Today, President Trump had what a majority of Americans would consider to be a successful foreign policy day. His tone when speaking about terrorism to the core of the Muslim world in the Middle East was generally approved; the left liked that he didn’t go off the rails and the right witnessed a breath of fresh air after eight years of failure to even acknowledge the problem.
Not everyone was excited by his message, but conservatives should be able to agree that he sounded exponentially better than President Obama. He didn’t call it “radical Islamic terrorism” but he wasn’t making excuses for them, either. Most importantly, he urged Muslim countries themselves to take the lead on expelling and extinguishing the threat; there were no Neocon or Establishment hawk leanings towards police action by America.
Now, his and the world’s attentions turn to Israel where he has the greatest foreign policy opportunity as well as the biggest potential letdown for those of us who consider Israel to be our most important strategic ally. His trip to the Jewish state will set in motion his agenda in the Middle East. After success in Saudi Arabia, any failure from a diplomatic perspective will be magnified. There are already people on the right attacking his implicit support for Saudi Arabia’s most heinous activities. If he doesn’t follow that up with an equally strong (or stronger) level of support for Israel, the comparisons to Obama’s policies on the Middle East will grow louder.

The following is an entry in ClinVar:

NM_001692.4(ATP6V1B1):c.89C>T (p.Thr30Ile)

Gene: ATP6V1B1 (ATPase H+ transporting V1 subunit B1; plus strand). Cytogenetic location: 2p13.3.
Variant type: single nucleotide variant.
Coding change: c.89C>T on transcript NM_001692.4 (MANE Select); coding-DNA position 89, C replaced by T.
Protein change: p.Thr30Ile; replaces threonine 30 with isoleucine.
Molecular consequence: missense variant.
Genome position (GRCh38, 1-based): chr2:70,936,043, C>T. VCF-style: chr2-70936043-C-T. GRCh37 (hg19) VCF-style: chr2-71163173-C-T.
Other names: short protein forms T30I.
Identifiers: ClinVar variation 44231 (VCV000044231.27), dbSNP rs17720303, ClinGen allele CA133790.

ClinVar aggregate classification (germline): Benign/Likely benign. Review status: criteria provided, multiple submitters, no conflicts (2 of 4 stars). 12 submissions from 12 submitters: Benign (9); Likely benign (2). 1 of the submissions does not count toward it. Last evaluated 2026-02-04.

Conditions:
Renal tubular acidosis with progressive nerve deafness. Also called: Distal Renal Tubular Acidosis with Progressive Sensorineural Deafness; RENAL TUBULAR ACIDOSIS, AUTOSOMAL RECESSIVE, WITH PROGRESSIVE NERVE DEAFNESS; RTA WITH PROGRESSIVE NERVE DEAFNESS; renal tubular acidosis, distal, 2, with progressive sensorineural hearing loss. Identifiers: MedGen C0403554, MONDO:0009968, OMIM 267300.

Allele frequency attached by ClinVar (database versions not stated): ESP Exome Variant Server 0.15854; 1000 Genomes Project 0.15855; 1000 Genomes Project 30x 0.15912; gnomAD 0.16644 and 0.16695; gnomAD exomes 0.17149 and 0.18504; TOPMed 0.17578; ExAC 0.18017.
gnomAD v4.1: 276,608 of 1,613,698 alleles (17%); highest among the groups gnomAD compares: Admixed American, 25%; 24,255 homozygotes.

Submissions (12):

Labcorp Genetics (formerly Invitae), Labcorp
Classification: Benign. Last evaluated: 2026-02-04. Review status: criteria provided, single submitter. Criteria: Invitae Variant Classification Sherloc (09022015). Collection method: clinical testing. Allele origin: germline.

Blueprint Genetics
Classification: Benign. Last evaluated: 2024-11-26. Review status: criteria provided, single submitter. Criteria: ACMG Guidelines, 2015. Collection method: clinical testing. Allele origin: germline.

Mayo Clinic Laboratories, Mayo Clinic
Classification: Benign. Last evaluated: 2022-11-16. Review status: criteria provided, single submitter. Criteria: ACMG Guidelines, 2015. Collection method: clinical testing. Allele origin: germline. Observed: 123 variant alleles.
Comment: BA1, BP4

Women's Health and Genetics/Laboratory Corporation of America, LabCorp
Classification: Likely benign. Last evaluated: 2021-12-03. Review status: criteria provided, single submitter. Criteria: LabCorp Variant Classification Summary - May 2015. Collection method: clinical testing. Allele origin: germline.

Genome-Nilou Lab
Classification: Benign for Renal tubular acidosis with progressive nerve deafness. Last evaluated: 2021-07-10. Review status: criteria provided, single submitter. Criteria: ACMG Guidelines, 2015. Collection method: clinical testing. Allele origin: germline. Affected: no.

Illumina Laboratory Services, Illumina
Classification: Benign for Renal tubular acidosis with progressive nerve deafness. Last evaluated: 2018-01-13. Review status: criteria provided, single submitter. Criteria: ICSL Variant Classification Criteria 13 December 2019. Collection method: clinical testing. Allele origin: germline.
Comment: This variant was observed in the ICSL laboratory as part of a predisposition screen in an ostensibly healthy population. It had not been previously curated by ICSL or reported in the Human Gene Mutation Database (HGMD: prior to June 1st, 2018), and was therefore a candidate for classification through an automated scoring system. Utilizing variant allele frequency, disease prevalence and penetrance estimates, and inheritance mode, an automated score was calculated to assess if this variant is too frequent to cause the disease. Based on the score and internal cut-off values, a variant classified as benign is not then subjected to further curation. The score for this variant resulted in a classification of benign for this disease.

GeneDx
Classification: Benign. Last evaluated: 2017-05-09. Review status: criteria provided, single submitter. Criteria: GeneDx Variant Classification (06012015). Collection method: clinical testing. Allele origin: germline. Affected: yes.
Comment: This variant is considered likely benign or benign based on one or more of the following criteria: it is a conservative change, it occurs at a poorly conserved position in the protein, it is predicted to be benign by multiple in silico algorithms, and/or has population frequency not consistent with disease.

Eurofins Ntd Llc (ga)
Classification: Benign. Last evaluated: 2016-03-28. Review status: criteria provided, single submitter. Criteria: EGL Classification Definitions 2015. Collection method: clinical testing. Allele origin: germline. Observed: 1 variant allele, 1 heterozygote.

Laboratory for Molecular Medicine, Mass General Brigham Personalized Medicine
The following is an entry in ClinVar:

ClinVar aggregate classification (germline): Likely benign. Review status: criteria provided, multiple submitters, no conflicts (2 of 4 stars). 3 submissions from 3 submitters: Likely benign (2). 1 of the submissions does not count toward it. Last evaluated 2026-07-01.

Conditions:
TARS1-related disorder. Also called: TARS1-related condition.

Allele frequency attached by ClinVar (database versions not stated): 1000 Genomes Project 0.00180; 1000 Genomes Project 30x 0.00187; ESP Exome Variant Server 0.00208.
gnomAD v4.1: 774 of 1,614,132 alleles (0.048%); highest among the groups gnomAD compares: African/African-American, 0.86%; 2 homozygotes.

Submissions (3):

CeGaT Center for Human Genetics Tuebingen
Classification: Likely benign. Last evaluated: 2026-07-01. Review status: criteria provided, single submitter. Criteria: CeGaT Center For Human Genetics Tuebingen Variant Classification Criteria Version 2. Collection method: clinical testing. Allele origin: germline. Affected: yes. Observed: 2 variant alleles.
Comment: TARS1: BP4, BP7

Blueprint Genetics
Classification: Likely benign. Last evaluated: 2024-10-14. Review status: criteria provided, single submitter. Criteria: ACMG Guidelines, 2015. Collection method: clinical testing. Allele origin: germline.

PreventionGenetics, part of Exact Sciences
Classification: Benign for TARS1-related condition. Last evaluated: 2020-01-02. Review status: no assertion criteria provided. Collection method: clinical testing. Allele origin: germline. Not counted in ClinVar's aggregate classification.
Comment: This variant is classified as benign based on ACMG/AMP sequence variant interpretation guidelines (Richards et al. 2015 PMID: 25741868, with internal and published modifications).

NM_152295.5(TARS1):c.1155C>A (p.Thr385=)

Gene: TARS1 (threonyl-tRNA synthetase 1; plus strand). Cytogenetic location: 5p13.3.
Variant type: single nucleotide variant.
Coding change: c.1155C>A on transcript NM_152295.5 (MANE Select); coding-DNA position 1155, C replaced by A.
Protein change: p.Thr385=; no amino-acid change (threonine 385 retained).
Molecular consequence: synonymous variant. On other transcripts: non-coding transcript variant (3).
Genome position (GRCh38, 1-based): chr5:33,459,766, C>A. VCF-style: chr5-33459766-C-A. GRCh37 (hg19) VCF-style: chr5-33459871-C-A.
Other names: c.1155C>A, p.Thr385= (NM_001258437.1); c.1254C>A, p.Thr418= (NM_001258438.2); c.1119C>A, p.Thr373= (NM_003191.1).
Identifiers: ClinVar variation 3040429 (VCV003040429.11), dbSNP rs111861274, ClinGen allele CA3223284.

Will he move the U.S. Embassy to Jerusalem? Preliminary reports tell us they won’t, but this is President Trump so you never know what will happen until it does.
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Can he avoid public conflict over allegedly revealing sensitive Israeli intelligence to the Russians? We can assume any dismay from the Israelis or reassurances from the President will happen behind closed doors, so this is likely a non-topic during this trip as far as the public is concerned.
Pre-1967 borders have suddenly entered the equation since the White House released a video showing Israel without the “occupied” territories as part of their lands. This may be played off as an intern’s mistake or it may become an issue.
The BDS movement will be discussed. It’s an issue that should bring unification between the administration and Israeli leaders, particularly as he will undoubtedly point out how the movement hurts Muslims as much or more than it hurts Jews.
Lastly, will there be any talks of a two-state solution? If it happens during the Israel trip, it will push this portion of his agenda to the forefront and we can expect repercussions from many on the American right as well as an adversarial situation in Israel itself. This is unlikely, but again, it’s Trump so you never know.
If President Trump makes it out of Saudi Arabia and Israel with both allies feeling good about their relationship with America, Trump will be set up for success. If Israel turns south on the President, this could be the start of a foreign policy disaster that will likely spiral throughout his term(s).
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